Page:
Please use this identifier to cite or link to this item: http://nopr.niscair.res.in/handle/123456789/14543
Title: <span style="font-size:11.0pt;font-family: "Times New Roman";mso-fareast-font-family:"Times New Roman";mso-bidi-font-family: Mangal;color:black;mso-ansi-language:EN-GB;mso-fareast-language:EN-US; mso-bidi-language:HI" lang="EN-GB">P<span style="font-size:11.0pt; font-family:"Times New Roman";mso-fareast-font-family:"Times New Roman"; mso-bidi-font-family:Mangal;color:black;mso-ansi-language:EN-GB;mso-fareast-language: EN-IN;mso-bidi-language:HI" lang="EN-GB">urification, characterization and properties of phytase from <i>Shigella </i>sp. CD2</span></span>
Authors: Roy, Moushree Pal
Poddar, Madhumita
Singh, Kamal Krishna
Ghosh, Shilpi
Keywords: Phytase
Phytate
<i><span style="font-size:9.0pt;font-family: "Times New Roman";mso-fareast-font-family:"Times New Roman";color:black; mso-ansi-language:EN-GB;mso-fareast-language:EN-IN;mso-bidi-language:HI" lang="EN-GB">Shigella</span></i>
Phosphorous
Issue Date: Aug-2012
Publisher: NISCAIR-CSIR, India
Abstract: Phytases catalyze the release of phosphate from phytic acid. In this study, a phytase producing bacterial strain <i style="mso-bidi-font-style: normal">Shigella </i>sp. CD2 was isolated from the wheat rhizosphere. Phytase production started from the exponential phase of bacterial growth, showing the highest activity during the stationary phase. The enzyme activity was detected in both periplasmic and intracellular fractions. The enzyme was purified by about 133-fold with specific activity 780 U mg<sup>-1</sup> protein. The optimum pH and temperature of the enzyme was 5.5 and 60<sup>o</sup>C, respectively. The enzyme was thermostable and retained 100% and 75% of its activity on pre-incubation at 70<sup>o</sup> and 80<sup>o</sup>C for 30 min, respectively. The <i style="mso-bidi-font-style:normal">K</i><sub>m</sub> value for the substrate sodium phytate was 0.25 mM. The enzyme was highly specific to substrate phytate, and no activity was detected in presence of other phosphorylated substrates, such as ATP, ADP, glucose 6-phosphate, fructose 6-phosphate and <i style="mso-bidi-font-style:normal">p</i>-nirophenyl phosphate. The activity declined dramatically in presence of Cu<sup>2+</sup>, Zn<sup>2+</sup> and Fe<sup>2+</sup> and SDS, whereas Mg<sup>2+</sup> and Co<sup>2+</sup> slightly enhanced the enzyme activity. The addition of other metal ions or chemicals had little or no <span style="mso-bidi-font-family: " times="" new="" roman";color:black"="" lang="EN-GB">e<span style="mso-fareast-font-family: " arial="" unicode="" ms";mso-hansi-font-family:"arial="" ms";mso-bidi-font-family:="" "times="" new="" roman";color:black"="" lang="EN-GB">ff<span style="mso-bidi-font-family: " times="" new="" roman";color:black"="" lang="EN-GB">ect on phytase activity. The enzyme was resistant to both pepsin and trypsin. Due to high specific activity, substrate specificity, good pH profile, protease insensitivity and thermostability, phytase encoding gene from <i style="mso-bidi-font-style:normal">Shigella </i>sp. CD2 could be an interesting candidate for industrial applications. Further studies on cloning and expression of <i style="mso-bidi-font-style:normal">Shigella</i> phytase gene are currently in progress. </span></span></span>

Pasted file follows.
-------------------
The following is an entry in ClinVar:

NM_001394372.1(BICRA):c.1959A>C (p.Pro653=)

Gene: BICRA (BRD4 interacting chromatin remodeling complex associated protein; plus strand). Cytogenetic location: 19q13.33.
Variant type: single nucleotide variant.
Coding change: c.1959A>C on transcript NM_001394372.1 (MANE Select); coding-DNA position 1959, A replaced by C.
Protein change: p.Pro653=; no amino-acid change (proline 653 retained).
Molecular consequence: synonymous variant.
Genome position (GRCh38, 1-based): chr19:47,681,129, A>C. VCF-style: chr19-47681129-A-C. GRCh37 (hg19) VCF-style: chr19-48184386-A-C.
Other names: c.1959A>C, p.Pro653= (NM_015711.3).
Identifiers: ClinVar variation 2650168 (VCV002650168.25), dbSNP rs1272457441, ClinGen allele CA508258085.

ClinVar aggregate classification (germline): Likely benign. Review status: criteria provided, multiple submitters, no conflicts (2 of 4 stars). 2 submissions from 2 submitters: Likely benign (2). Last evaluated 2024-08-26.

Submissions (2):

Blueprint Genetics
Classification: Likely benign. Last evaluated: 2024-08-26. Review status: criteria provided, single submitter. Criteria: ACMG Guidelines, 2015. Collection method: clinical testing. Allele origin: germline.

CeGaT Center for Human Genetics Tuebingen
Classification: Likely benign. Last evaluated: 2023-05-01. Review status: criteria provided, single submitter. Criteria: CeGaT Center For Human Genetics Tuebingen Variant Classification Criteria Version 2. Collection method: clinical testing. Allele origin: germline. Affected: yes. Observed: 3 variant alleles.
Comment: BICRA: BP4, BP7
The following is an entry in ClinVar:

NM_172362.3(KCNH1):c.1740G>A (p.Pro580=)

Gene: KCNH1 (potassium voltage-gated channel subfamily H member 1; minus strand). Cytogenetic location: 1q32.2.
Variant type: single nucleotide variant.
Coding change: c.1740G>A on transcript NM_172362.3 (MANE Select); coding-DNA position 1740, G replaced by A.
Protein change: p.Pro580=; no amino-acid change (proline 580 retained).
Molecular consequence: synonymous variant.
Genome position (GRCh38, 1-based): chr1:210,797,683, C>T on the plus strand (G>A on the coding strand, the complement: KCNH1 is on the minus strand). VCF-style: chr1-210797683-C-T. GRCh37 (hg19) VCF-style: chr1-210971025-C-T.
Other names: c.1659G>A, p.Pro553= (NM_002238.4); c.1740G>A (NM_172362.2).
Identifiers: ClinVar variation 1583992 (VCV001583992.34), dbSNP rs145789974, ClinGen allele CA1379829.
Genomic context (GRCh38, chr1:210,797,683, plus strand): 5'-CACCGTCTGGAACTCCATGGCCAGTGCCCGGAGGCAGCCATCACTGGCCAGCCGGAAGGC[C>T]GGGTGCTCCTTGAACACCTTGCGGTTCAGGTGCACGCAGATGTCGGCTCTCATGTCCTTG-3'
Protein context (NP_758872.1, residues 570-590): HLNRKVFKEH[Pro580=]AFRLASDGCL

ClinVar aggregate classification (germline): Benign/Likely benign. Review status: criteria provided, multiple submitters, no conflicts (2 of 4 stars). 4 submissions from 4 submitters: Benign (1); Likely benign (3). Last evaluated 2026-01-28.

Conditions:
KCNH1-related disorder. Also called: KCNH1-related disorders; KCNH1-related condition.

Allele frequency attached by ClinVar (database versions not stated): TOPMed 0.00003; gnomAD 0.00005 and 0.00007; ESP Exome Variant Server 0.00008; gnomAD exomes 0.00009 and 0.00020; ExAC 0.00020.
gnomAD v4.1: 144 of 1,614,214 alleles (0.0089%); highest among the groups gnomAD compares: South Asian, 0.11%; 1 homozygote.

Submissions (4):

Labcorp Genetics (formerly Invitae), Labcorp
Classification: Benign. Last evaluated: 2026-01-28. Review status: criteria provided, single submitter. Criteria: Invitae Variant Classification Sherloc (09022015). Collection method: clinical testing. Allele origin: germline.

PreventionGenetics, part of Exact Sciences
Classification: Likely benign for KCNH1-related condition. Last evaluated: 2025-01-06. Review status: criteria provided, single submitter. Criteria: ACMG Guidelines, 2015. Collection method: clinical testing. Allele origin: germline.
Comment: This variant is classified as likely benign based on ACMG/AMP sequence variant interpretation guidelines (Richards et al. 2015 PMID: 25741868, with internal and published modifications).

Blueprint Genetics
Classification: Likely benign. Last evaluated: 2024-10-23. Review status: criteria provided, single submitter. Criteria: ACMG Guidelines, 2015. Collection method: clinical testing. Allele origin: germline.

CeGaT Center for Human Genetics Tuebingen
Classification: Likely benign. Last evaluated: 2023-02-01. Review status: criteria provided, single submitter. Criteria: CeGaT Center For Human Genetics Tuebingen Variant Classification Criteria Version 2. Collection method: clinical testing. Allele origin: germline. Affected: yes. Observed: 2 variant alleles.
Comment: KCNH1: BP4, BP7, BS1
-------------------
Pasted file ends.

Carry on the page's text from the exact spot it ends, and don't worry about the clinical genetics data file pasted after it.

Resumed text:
Description: 266-271
URI: http://hdl.handle.net/123456789/14543
ISSN: 0975-0959 (Online); 0301-1208 (Print)
Appears in Collections:IJBB Vol.49(4) [August 2012]

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